Amid growing controversy over data "throttling"—in which smartphone users on so-called unlimited data plans risked seeing their speeds slowed dramatically—AT&T is taking a simple step: It's effectively ending unlimited data. The company is setting a cap of three gigabytes' usage, beyond which "unlimited" users will face throttling. The move narrows the difference between AT&T's unlimited plan and its tiered plan, which requires payment for use beyond three gigs, the Wall Street Journal notes.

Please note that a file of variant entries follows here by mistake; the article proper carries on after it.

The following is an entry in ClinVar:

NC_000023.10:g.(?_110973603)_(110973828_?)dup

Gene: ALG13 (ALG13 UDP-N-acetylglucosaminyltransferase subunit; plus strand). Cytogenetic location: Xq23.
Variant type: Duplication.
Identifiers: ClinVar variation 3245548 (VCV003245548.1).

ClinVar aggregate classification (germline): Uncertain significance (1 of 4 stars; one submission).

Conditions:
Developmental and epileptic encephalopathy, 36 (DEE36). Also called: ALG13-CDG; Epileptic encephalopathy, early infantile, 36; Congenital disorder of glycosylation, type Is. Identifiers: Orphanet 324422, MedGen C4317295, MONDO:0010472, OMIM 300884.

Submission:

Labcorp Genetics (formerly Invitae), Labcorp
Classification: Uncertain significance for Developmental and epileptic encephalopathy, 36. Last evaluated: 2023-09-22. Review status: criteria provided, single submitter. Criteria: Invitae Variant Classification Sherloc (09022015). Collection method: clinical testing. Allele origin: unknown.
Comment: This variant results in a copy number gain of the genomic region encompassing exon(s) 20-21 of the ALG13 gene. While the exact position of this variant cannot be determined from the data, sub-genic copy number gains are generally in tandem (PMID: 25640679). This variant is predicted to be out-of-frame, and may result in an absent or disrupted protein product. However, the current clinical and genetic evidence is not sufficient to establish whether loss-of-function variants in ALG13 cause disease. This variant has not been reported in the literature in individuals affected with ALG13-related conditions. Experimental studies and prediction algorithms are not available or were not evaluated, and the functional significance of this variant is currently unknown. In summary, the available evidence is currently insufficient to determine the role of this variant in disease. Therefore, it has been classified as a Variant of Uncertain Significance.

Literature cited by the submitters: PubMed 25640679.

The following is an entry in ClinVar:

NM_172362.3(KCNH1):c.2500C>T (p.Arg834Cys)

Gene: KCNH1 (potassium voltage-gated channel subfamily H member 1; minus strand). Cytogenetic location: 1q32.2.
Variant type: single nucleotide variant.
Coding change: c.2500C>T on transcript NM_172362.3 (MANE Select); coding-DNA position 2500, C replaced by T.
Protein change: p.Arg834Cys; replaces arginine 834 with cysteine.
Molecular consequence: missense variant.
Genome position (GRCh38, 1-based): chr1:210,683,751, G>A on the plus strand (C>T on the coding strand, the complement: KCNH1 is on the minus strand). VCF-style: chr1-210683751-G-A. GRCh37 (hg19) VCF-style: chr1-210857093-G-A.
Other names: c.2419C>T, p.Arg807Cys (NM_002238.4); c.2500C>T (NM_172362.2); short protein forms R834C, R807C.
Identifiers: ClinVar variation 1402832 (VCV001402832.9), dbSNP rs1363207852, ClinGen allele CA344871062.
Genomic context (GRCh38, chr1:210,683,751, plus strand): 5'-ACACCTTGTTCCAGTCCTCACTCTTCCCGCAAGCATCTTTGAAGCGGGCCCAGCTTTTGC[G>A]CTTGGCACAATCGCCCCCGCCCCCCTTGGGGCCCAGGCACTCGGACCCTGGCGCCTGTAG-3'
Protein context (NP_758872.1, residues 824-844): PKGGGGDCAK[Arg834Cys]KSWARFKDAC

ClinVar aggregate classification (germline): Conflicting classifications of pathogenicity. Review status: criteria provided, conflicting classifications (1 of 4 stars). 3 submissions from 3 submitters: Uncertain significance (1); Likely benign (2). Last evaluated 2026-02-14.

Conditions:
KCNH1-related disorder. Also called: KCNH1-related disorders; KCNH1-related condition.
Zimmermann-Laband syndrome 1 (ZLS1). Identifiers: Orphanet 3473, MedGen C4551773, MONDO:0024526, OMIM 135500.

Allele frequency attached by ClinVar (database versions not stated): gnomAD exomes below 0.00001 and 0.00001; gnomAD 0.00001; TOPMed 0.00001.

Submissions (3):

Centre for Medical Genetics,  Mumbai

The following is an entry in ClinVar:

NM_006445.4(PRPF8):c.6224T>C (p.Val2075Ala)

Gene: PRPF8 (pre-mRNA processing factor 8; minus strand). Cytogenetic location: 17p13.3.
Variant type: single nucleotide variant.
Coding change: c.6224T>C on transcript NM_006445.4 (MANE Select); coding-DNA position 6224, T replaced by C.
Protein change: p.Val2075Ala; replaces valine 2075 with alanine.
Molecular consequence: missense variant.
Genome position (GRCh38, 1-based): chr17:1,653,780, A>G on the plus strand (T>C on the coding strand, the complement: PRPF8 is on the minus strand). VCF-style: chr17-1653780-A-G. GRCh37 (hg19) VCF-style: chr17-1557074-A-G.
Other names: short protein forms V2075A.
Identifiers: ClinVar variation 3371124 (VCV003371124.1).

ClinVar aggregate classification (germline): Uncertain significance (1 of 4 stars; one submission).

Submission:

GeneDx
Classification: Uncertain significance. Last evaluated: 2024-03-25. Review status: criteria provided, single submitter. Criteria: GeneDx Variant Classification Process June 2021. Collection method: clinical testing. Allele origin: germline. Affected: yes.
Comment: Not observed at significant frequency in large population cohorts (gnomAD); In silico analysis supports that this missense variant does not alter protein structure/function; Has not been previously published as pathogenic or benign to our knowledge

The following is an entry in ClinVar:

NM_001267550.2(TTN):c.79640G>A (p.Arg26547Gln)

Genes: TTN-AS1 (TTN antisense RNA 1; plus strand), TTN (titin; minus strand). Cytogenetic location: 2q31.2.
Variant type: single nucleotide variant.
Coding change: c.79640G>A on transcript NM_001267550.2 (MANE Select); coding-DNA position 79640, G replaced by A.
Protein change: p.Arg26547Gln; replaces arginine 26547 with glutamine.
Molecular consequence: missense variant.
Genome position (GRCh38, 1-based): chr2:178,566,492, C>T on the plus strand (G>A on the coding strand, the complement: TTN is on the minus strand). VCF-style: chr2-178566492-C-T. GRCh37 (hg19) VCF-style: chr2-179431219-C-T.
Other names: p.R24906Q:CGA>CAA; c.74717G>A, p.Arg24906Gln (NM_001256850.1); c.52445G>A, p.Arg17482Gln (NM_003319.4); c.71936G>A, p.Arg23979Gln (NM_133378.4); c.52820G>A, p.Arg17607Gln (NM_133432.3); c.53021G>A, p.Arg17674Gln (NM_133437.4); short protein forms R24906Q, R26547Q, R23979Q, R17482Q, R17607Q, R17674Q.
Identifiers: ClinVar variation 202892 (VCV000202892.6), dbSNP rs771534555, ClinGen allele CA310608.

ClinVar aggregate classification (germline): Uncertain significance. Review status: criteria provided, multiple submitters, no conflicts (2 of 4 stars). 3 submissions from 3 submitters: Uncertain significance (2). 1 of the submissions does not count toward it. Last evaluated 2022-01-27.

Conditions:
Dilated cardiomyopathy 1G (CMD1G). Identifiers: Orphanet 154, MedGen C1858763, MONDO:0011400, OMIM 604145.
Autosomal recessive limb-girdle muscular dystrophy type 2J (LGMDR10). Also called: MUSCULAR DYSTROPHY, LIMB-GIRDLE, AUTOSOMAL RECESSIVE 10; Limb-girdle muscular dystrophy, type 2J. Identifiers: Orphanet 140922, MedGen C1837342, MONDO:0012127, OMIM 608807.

AT&T stopped offering new unlimited plans in 2010, but users already on such plans had been allowed to keep them. But consumers were frustrated by inconsistent rules as to when their data might be throttled; the new caps make the limit clear. If you're affected by the switch, you'll get a text notifying you when you're approaching the throttle zone; if you pass the limit, you'll see throttling for the rest of the billing cycle. Desperate for unencumbered unlimited coverage? Sprint still offers the plans, the Journal notes in a list of tips. The New York Times has more on the AT&T move from a user's perspective. (Read more AT&T stories.)